Hearing Aids_Ear Institute of Chicago Banner

Choosing a Hearing Aid

The type of hearing aid device best suited to an individual’s needs will greatly depend on the nature and extent of individual’s hearing loss, and the size and shape of the outer ear canal. Some conditions (i.e. chronic ear drainage) may prevent a person from wearing hearing aids that would block the ear canal and worsen the ear drainage (one option for treatment of hearing loss in cases of chronic ear drainage is a bone-anchored implant. For more information regarding a bone-anchored implant or Baha, please click here.)

A few other factors should be kept in mind when choosing a hearing aid:

  • Aesthetic considerations play a large role for some wearers, who may prefer wearing nearly invisible aids.
  • Some people prefer a hearing aid that is visible but blends with their skin tone.
  • Small hearing aids (in-the-canal or completely-in-the-canal styles: see Types of Aids) also have tiny batteries and an individual with limited dexterity or vision problems may find small hearing aids difficult to operate. Small batteries also have less battery life than larger batteries.
  • It is a good idea to carefully examine the hearing aid's warranty; each manufacturer has a different warranty terms for repair, loss and damage.
  • Check first with your health insurance provider to find out if the device is covered for loss or damage.
  • All hearing aid manufacturers offer trial periods to ensure the person is happy with their new hearing aid. But, make sure to ask whether or not there will be a charge for this service.
  • In case of future problems, where can your new hearing aid be repaired? We offer loaner hearing aids for a small fee to use while your hearing aid is out for repair, if needed.

Assistive listening devices are compatible with certain aids, so it is best to determine what functions will be needed to ensure that the aid has the capabilities that will suit the user both now and in the future.

click here for a discussion of Frequently Asked Questions regarding Hearing Aids.

Basic Digital
  • Most communication is in quiet settings
  • Fewer types of listening situations (interacting with friends, family or quieter, leisure activities like gardening)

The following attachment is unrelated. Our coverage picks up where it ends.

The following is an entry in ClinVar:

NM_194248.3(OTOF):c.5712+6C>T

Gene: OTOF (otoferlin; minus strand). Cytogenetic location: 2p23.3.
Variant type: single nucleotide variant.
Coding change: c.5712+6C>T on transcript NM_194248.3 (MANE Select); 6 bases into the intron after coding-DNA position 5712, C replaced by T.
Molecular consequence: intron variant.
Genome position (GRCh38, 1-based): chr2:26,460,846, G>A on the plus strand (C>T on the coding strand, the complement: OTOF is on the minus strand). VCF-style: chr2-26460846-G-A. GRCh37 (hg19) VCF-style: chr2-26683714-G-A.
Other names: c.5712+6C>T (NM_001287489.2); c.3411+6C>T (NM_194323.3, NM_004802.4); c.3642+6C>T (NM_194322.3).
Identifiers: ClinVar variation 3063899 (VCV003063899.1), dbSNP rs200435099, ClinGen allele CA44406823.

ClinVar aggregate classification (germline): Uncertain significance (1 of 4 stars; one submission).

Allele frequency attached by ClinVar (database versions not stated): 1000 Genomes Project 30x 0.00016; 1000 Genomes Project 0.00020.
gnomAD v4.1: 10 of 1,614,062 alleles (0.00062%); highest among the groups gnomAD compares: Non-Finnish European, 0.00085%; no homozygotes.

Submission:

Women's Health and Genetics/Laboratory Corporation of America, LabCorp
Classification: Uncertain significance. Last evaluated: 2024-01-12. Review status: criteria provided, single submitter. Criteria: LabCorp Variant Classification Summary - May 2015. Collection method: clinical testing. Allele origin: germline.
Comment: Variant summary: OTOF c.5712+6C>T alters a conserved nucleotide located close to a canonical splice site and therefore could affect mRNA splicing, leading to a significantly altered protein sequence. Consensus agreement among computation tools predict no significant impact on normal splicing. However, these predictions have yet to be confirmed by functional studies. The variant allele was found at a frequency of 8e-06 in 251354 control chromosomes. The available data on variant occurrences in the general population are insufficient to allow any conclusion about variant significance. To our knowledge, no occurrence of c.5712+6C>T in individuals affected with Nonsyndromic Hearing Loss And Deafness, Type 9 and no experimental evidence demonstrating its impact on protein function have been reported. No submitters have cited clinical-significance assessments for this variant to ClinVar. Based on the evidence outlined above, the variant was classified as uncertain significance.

• May only have one microphone
  • Noise canceller
Standard Digital
  • Mildly active lifestyle
  • Circuitry flexible enough for fluctuating hearing losses
  • Directional microphone(s) to help with noise behind you
  • Digital feedback suppression (controls annoying whistling)
  • Up to two memories/programs
  • Bluetooth accessories available
Advanced Digital
  • More demanding lifestyle
  • Varied listening situations on a regular basis (group meetings, dinner in noisy restaurants)
  • Circuitry can “read” the environment and switch between settings automatically
  • Directional Microphone(s)
  • Digital feedback suppression
  • Flexible noise reduction
  • Cosmetically appealing options
  • Multiple memories/programs
  • Bluetooth accessories available
Premium Digital
  • Most advanced digital signal processing available
  • Occasional challenging listening situations (small gatherings, church/synagogue)
  • Tinnitus programs available
  • Circuitry can actively "read" the environment and make changes to help understand speech
  • Adaptive directionality with two microphones to help with moving noises (restaurants, classrooms, outdoor cafes)
  • Fast acting noise reduction
  • Digital feedback suppression
  • Echo-blocking to help with reverberation (e.g. large auditoriums, warehouses)
  • Records and stores listening situations for more customized programs
  • Two hearing aids can communicate with each other for optimized noise reduction
  • Multiple memories/programs
  • Cosmetically appealing options
  • Bluetooth accessories available